"Sanzen-sekai no karasu wo koroshi, nushi to asane gam shitemitai" (translated as "I'd kill all the crows in the world to sleep with you in the morning") is an old song sung at a red-light district in the mid-1800s by one guest: Takasugi Shinsaku, a central figure of the early Meiji Restoration who lived a turbulent life. The saying means, "When a crow cries, I must leave this place. Even if I must kill crows all over the world, I want to stay with you a little while longer." The song expresses his longing for amorous time to be prolonged for even just a short while.
In the game Sanzen Sekai: I'd kill all the crows in the world to be with you a little longer, now titled Crows Overkill in its newest edition, players roleplay guests in a red-light district. Many birds gather in front of each player. The players must kill or move birds to prevent them from crying. If birds in front of a player cry, that player must leave the red-light district to go home (i.e. drop out of the game). The player who manages to stay in the red-light district for the longest time wins.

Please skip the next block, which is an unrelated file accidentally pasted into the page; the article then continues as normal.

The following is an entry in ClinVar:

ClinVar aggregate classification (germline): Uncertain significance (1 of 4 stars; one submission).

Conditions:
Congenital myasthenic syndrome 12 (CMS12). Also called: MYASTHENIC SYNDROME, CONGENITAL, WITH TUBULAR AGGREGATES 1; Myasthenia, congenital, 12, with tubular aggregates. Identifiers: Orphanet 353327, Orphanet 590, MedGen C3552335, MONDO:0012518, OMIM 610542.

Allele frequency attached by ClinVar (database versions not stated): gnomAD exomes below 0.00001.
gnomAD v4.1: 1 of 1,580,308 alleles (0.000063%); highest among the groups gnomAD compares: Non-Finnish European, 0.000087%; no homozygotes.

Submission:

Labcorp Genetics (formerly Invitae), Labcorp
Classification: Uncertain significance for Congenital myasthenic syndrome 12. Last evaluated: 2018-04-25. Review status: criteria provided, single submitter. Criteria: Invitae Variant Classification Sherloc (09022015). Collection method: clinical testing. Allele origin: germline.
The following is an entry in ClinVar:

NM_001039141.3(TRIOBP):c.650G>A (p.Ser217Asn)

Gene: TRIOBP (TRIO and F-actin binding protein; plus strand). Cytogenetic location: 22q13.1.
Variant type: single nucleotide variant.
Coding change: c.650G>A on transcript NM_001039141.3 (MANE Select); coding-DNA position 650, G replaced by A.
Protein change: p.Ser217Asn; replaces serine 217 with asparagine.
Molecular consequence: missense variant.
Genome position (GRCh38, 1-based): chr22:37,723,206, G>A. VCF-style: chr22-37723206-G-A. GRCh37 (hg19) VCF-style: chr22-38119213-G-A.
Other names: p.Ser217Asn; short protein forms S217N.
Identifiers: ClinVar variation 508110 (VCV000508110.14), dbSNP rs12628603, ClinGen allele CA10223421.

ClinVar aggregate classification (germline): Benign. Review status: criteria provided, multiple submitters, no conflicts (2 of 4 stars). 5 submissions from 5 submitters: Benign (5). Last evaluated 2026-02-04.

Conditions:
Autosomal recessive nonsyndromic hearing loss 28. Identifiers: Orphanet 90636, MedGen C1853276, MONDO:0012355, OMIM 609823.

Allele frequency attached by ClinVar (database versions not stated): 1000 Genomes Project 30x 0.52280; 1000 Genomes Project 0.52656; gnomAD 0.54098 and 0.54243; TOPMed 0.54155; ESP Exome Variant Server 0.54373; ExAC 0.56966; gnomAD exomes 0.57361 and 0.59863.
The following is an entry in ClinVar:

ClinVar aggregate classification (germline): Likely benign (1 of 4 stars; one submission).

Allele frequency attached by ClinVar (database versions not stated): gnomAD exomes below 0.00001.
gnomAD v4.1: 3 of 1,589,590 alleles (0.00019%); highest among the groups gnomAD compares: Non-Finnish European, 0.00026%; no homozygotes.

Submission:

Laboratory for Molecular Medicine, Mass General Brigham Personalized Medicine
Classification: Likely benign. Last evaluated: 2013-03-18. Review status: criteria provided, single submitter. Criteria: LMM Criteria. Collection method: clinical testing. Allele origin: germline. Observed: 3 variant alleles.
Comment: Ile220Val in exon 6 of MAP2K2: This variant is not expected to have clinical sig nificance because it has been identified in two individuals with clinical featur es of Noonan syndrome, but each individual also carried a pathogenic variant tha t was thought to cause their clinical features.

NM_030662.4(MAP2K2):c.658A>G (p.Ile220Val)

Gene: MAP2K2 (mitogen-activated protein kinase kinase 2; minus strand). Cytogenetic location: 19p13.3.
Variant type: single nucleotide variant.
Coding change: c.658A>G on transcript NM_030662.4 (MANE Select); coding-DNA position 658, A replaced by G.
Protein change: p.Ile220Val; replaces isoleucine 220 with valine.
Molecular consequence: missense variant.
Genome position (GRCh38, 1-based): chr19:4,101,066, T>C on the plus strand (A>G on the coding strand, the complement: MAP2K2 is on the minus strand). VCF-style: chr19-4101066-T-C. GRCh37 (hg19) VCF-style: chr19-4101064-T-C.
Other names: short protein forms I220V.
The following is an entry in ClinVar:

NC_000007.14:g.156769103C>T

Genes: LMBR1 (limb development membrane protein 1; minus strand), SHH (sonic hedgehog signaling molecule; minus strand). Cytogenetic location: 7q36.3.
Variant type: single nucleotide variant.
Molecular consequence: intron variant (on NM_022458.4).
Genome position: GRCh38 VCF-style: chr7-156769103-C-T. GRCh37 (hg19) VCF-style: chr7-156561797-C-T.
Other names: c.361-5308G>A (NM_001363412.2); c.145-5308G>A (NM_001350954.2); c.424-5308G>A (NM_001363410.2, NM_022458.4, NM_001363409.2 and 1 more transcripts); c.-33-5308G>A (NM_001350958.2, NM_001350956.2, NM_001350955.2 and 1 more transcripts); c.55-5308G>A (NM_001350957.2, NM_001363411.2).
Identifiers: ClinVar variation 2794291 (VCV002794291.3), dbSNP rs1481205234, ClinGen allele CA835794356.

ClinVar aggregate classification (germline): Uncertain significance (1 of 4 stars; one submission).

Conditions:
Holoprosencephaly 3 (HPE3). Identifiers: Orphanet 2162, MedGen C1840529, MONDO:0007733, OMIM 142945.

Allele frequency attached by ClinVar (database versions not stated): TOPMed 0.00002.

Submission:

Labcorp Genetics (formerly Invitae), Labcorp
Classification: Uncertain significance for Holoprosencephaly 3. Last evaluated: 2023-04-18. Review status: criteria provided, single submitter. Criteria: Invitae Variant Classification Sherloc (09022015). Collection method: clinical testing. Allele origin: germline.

In more detail, players attempt to be the last one called away from the red-light district by the cry of crows, warblers, and roosters. The game consists of two decks of cards — birds and shamisen — along with a time board. Each turn follows this sequence:
- Cards are drawn from both decks. Birds are placed on the table in front of the current player, while shamisen cards go into their hand.
- Shamisen cards are then played to eliminate birds.
- A check is made against the time board to see whether the remaining birds cry and the current player is eliminated.
The turns continue until one player remains in the game and is declared the winner.